A taxonomy of fabric integrated thermal energy storage: a review of storage types and building locations

Maria Manuela Marinho de Castro, Tim Sharpe, Nicolas Kelly, John Allison

Research output: Contribution to journalArticle

Abstract

Thermal energy storage incorporated into the fabric of buildings could provide the opportunity to significantly improve the use of energy from renewable sources and take maximum advantage of off-peak electricity tariffs. If this kind of thermal storage is integrated into the structure of the building itself, the internal space of the building is not compromised and may be more cost-effective.
In this paper, the authors present a taxonomy of currently available fabric-integrated thermal energy storage solutions based on a review of existing literature. The aim of this study is to map the range of extant design solutions for fabric-integrated thermal storage in buildings and detect any omissions.
The taxonomy presented in this paper takes into consideration the interaction between the storage of thermal energy and the thermal zones of buildings, the methods and medium used to store thermal energy, and the storage temperature. Also considered here are the different architectural integration options, which the authors present through a catalogue of possible thermal energy storage locations.
This paper also argues that an active storage system provides a means for energy systems in buildings to actively participate in future energy networks, which may require active load management to accommodate a high proportion of renewable technologies. Active storage allows the charge and discharge of the thermal energy stored within buildings when the energy is available and/or economically valuable. This kind of active participation is not possible with passive storage techniques.
LanguageEnglish
Number of pages10
JournalFuture Cities and Environment
Volume4
Issue number1
DOIs
Publication statusPublished - 26 Jan 2018

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Taxonomies
Thermal energy
Energy storage
Electricity
Hot Temperature
Costs

Keywords

  • fabric integrated thermal energy storage (FITS)
  • passive storage system
  • active storage system

Cite this

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abstract = "Thermal energy storage incorporated into the fabric of buildings could provide the opportunity to significantly improve the use of energy from renewable sources and take maximum advantage of off-peak electricity tariffs. If this kind of thermal storage is integrated into the structure of the building itself, the internal space of the building is not compromised and may be more cost-effective.In this paper, the authors present a taxonomy of currently available fabric-integrated thermal energy storage solutions based on a review of existing literature. The aim of this study is to map the range of extant design solutions for fabric-integrated thermal storage in buildings and detect any omissions.The taxonomy presented in this paper takes into consideration the interaction between the storage of thermal energy and the thermal zones of buildings, the methods and medium used to store thermal energy, and the storage temperature. Also considered here are the different architectural integration options, which the authors present through a catalogue of possible thermal energy storage locations.This paper also argues that an active storage system provides a means for energy systems in buildings to actively participate in future energy networks, which may require active load management to accommodate a high proportion of renewable technologies. Active storage allows the charge and discharge of the thermal energy stored within buildings when the energy is available and/or economically valuable. This kind of active participation is not possible with passive storage techniques.",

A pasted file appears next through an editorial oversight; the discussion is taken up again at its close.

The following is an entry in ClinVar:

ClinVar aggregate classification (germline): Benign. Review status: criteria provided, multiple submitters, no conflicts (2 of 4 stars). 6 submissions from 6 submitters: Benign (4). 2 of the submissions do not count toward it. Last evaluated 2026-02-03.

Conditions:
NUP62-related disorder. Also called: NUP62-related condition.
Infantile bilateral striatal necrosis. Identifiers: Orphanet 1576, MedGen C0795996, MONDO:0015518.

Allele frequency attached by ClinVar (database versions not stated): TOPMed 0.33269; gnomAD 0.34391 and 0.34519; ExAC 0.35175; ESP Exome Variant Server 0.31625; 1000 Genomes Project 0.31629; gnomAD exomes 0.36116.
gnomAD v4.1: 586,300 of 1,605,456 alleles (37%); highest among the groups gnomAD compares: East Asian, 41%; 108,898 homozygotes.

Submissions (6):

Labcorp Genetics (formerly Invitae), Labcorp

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A taxonomy of fabric integrated thermal energy storage : a review of storage types and building locations . / Manuela Marinho de Castro, Maria; Sharpe, Tim; Kelly, Nicolas; Allison, John.

In: Future Cities and Environment, Vol. 4, No. 1, 26.01.2018.

Research output: Contribution to journalArticle

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